Date of Award


Level of Access

Campus-Only Thesis

Degree Name

Master of Science in Civil Engineering (MSCE)


Civil Engineering


Thomas C. Sandford

Second Committee Member

Melissa Landon Maynard

Third Committee Member

William G. Davids


The current pile capacity calculation methods suggested by the Federal Highway Administration (FHWA) and the Canadian Geotechnical Society (CGS) used by the Maine Department of Transportation (MaineDOT) are sometimes unreliable and can provide poor estimates of in situ pile capacities. This is particularly an issue in Maine, as the recommended skin friction equations were not formulated for low displacement steel H-piles driven through glacial tills. The soil conditions in the state can also provide erratic predictions for open and closed ended pipe piles. Additionally, the bearing capacity parameters needed in design require extensive sampling and bedrock unconfined compressive strength; however, MaineDOT does not typically measure these strengths and must rely on generalized and variable strength estimates.

The goal of the research provided in this thesis is to improve design efficiency and lead to more effective design methods for driven piles in Maine. The correlations generated from this project could lead to cost savings and could also prove beneficial to other departments of transportation in the region that encounter similar subsurface conditions in design.

The project was essentially conducted in two phases. In the first phase a database was generated which contained data from approximately 80 different projects and over 250 dynamic load tests. Its purpose is to allow MaineDOT designers to search for information about projects that could potentially aid them in the design process. They will be able to find information about the site, pile, driving system, and measured capacities for each pile in the database. The database also includes the capability to expand allowing the designers to add new projects to the database as they are completed.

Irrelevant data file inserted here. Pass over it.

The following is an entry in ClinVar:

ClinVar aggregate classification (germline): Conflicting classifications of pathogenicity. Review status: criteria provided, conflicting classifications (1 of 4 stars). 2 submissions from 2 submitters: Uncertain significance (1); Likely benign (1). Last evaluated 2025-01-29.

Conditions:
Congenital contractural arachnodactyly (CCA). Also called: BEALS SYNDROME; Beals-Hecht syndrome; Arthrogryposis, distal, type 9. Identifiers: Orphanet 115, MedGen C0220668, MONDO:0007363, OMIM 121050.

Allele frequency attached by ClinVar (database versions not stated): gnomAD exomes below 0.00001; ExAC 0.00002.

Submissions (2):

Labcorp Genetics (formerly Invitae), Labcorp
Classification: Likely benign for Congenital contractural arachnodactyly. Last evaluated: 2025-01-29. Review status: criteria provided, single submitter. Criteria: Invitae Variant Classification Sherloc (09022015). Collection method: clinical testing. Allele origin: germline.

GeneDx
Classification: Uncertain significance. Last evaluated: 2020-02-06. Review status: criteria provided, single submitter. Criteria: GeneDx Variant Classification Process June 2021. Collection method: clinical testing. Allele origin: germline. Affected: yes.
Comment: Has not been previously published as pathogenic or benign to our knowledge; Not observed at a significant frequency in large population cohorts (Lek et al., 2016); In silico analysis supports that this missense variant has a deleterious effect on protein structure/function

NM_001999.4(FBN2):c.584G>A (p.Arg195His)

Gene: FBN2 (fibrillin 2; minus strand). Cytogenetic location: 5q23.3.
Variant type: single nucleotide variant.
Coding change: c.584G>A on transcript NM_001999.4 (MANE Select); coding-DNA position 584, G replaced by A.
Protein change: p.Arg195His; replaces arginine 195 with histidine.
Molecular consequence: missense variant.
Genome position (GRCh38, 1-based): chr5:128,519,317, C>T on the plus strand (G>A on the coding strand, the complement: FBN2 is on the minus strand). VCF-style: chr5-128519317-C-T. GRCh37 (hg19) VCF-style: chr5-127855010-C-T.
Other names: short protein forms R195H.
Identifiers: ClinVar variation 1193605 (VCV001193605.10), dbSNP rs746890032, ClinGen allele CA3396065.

The second phase of the project aimed to correlate the Case Pile Wave Analysis Program (CAPWAP) results for each test pile with design methods suggested by FHWA. Each layer providing resistance for the pile was categorized as either cohesive, granular, till, or bedrock. The contribution of each layer to the total pile capacity was estimated from in situ or laboratory testing. The cohesive layers were analyzed using the Alpha and Beta Methods, the granular layers were analyzed using the Nordlund and Meyerhof Methods as well as direct standard penetration test (SPT) correlations, and the bedrock layers were analyzed using the Intact Rock and CGS Methods.

This thesis demonstrates the effectiveness of the design methods at estimating side friction capacity, end bearing capacity, and total capacity for each pile. The MaineDOT typically performs CAPWAP analyses at end of driving and one day after driving, so the available data did not allow for significant trends in capacity with time to be formulated. Upon inspection of the results, it was apparent that the Meyerhof, Alpha, and Intact Rock Methods provided the estimates closest to the CAPWAP measured capacities. The Nordlund Method and CGS methods were observed to perform the worst at predicting the side and end bearing capacities respectively. It was also apparent that capacity estimates for closed ended pipe piles on bedrock were more erratic than other types of piles.